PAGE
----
Describe Qualitatively How the Financing of the Field System Differs from the Financing of the Export System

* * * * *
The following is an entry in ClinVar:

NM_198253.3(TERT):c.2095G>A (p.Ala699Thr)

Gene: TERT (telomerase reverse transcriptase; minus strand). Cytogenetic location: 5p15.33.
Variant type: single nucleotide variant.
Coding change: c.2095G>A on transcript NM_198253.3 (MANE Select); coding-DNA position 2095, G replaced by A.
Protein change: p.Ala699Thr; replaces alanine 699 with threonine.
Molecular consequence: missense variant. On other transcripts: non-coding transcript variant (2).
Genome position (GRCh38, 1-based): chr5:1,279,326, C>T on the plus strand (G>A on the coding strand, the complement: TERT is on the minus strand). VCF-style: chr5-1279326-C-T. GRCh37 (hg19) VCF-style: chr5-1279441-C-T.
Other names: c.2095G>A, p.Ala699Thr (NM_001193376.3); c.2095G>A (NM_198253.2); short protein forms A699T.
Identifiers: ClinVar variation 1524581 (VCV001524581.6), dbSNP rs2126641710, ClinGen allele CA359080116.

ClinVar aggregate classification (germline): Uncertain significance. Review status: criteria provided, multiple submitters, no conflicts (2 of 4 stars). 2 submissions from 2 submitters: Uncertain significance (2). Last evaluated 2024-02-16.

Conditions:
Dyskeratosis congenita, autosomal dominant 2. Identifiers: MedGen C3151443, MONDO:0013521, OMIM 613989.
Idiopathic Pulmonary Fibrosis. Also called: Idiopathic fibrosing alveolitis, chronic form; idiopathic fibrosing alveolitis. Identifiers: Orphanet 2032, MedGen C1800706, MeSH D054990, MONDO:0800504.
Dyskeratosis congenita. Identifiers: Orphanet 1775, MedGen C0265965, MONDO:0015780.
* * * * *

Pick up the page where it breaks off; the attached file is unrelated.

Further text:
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The 3.7 billion USD was planned to be developed in two parts: the Field System – 1,5 billion USD used to extract oil in Chad and a Export System – 2,2 billion USD – to trasport the oil to the coast. The sponsors agreed to buy all of the output at market prices in proportion to their ownership shares. Corporate financing would be used to finance the Field System and project finance was decided for the Export System. This structure facilitated equity participation by the host governments and issuance of limited-recourse debt by the pipeline companies (the sponsors would guarantee debt repayment only until completion of the project). An unincorporated joint venture known as the Upstream Consortium would own and finance the Field System. The proposed structure included 2,3 billion USD of equity of which 2,2 billion USD would come from the private sponsors. The IBRD (member of WB) would lend 77 milion USD and EIB would lend 42 million USD to the host countries in order to finance their equity stakes. The 1,4 billion USD of the project debt would come from three sources: IFC, two credit agencies (Coface and US Exim)and the capital markets (in bonds). IFC would grant 2 loans – one of 100 million USD for its own account and second one of 300 million USD for syndication to other institutions. The two ECA’s would arrange a bank financing of 600 million USD. COTCO and TOTCO would issue 400 million USD in bonds with leverage ratios of 62% and 64% respectively. Production would end by 2032 and the project would end. The returns were driven by the oil price and volume assumtions. Even based on the assumtion of reduced price than average (due to acidic, corrosive nature of the Doba Basin oil), the price was well above the project costs of 5,2 USD per barrel. The revenues distribution to Chad, Cameroon and private sponsors would come in form of royalities, taxes and dividends. Chad's returns are basically dependent from project revenues, while Cameroon's returns are function...
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